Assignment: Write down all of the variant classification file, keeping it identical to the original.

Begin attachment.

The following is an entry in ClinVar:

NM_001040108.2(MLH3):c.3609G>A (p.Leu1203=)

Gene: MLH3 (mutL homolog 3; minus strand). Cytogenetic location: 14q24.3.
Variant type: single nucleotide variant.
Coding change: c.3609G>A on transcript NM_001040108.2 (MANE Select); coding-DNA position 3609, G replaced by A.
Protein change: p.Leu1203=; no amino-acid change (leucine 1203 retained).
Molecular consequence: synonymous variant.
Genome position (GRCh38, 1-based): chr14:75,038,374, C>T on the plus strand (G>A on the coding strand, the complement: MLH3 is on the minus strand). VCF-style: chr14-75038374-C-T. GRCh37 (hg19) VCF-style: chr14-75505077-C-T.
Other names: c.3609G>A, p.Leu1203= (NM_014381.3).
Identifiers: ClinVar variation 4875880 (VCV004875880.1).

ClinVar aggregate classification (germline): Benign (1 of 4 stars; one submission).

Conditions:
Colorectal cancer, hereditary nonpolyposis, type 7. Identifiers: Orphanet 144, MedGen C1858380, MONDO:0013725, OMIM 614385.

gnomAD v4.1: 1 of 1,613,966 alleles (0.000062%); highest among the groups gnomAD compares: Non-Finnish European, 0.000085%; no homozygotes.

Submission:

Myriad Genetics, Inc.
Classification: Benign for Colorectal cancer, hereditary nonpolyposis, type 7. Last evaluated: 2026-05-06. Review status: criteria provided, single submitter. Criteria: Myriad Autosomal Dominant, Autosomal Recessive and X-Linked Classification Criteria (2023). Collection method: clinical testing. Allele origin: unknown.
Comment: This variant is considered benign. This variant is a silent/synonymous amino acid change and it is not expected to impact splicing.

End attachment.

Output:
The following is an entry in ClinVar:

NM_001040108.2(MLH3):c.3609G>A (p.Leu1203=)

Gene: MLH3 (mutL homolog 3; minus strand). Cytogenetic location: 14q24.3.
Variant type: single nucleotide variant.
Coding change: c.3609G>A on transcript NM_001040108.2 (MANE Select); coding-DNA position 3609, G replaced by A.
Protein change: p.Leu1203=; no amino-acid change (leucine 1203 retained).
Molecular consequence: synonymous variant.
Genome position (GRCh38, 1-based): chr14:75,038,374, C>T on the plus strand (G>A on the coding strand, the complement: MLH3 is on the minus strand). VCF-style: chr14-75038374-C-T. GRCh37 (hg19) VCF-style: chr14-75505077-C-T.
Other names: c.3609G>A, p.Leu1203= (NM_014381.3).
Identifiers: ClinVar variation 4875880 (VCV004875880.1).

ClinVar aggregate classification (germline): Benign (1 of 4 stars; one submission).

Conditions:
Colorectal cancer, hereditary nonpolyposis, type 7. Identifiers: Orphanet 144, MedGen C1858380, MONDO:0013725, OMIM 614385.

gnomAD v4.1: 1 of 1,613,966 alleles (0.000062%); highest among the groups gnomAD compares: Non-Finnish European, 0.000085%; no homozygotes.

Submission:

Myriad Genetics, Inc.
Classification: Benign for Colorectal cancer, hereditary nonpolyposis, type 7. Last evaluated: 2026-05-06. Review status: criteria provided, single submitter. Criteria: Myriad Autosomal Dominant, Autosomal Recessive and X-Linked Classification Criteria (2023). Collection method: clinical testing. Allele origin: unknown.
Comment: This variant is considered benign. This variant is a silent/synonymous amino acid change and it is not expected to impact splicing.